February 21, 2019
material handling | Automation

Journey toward automation

Journey toward automation

Footwear and accessories retailer Journeys is poised to accommodate future growth thanks to a distribution center upgrade that includes an efficiency-enhancing warehouse execution system.

By Victoria Kickham

Omnichannel business trends continue to push the boundaries of traditional retail operations, sending companies racing toward technology solutions that not only expedite the fulfillment and delivery processes, but can also set the stage to accommodate long-term growth. Specialty retailer Journeys recently expanded its Lebanon, Tenn., warehouse and distribution center with those very goals in mind and today is reaping the benefits of a streamlined operation that can efficiently handle its fast-growing order volume.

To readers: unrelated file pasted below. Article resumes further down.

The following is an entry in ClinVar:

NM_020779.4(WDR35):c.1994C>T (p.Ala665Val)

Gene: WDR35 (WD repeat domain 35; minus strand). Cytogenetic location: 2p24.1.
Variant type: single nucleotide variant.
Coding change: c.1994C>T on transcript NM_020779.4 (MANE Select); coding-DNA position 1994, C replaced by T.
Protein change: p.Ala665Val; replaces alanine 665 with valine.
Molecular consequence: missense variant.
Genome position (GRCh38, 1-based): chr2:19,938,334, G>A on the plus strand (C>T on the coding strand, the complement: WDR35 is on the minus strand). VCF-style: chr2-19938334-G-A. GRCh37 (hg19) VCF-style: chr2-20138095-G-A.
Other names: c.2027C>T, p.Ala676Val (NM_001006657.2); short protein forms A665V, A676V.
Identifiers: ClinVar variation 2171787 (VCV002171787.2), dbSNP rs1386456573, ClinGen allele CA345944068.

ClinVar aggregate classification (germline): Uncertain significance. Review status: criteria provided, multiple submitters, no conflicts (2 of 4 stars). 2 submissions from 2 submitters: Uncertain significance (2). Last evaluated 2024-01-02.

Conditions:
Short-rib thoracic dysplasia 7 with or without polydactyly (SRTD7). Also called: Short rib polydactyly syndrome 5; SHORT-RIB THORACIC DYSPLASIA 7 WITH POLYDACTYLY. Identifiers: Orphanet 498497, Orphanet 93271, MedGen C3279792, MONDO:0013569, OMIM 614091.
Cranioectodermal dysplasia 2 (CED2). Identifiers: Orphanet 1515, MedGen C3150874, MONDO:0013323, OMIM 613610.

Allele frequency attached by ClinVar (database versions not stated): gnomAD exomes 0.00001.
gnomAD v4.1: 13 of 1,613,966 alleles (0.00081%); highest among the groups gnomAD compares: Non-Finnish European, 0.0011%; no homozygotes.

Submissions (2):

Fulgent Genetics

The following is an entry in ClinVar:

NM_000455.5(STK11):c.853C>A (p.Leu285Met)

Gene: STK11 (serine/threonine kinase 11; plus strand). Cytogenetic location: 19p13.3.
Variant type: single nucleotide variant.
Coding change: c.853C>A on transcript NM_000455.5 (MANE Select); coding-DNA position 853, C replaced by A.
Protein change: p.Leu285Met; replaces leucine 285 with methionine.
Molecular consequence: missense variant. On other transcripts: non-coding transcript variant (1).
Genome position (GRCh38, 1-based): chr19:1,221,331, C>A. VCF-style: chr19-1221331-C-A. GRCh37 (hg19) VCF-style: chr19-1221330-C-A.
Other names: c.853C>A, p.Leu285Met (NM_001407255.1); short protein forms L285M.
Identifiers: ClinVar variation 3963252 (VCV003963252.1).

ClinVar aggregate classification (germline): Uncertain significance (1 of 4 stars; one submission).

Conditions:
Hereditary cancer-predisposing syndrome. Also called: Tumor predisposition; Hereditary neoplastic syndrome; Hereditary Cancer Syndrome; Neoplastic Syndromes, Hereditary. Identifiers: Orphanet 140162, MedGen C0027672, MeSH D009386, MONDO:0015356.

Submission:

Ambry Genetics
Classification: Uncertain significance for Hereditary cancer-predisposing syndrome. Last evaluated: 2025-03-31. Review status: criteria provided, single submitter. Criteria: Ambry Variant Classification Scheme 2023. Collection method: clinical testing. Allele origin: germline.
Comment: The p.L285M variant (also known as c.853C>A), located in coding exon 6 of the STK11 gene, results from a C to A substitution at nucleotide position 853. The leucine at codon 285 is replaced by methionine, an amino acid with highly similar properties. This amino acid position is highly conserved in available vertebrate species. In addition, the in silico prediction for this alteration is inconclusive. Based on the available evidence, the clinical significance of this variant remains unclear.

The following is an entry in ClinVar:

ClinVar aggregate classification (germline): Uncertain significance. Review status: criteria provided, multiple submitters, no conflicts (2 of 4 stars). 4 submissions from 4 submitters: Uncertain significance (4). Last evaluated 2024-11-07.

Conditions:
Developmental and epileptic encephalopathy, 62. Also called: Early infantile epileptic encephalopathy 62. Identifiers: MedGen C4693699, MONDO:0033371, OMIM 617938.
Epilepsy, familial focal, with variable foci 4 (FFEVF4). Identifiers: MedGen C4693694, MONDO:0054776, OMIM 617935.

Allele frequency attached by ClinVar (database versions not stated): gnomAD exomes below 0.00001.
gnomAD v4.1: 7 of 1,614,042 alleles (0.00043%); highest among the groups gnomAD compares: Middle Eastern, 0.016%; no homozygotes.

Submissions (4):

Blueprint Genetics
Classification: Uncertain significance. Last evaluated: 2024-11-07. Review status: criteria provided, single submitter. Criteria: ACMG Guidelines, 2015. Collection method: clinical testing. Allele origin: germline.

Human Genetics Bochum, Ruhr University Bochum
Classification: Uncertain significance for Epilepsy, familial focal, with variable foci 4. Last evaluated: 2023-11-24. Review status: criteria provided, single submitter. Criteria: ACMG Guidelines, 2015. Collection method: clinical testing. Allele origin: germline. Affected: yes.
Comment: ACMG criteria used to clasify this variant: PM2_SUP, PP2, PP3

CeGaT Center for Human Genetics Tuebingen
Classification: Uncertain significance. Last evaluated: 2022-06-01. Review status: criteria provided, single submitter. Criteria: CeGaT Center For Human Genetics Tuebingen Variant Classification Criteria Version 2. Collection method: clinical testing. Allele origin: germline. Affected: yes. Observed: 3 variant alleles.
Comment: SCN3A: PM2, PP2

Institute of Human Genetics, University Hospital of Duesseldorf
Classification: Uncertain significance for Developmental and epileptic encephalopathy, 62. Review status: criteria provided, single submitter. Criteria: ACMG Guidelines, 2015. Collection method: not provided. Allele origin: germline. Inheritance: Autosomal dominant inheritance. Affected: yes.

As Journeys' leaders have described it, the Tennessee warehouse and DC needed an upgrade that would do more than just automate distribution center processes; it needed one that would provide the flexibility to deal with changing demands on both the traditional retail and e-commerce sides of the business while offering scalability to accommodate future growth. The Journeys team embarked on a facility expansion and upgrade that would include additional storage space, increased automation—especially for picking processes—and a warehouse execution system (WES) that would tie everything together by creating a more efficient flow of orders through the building. A software system that helps highly automated DCs connect disparate systems and functions in one platform, the WES is helping Journeys better manage its e-commerce orders for a more successful omnichannel operation.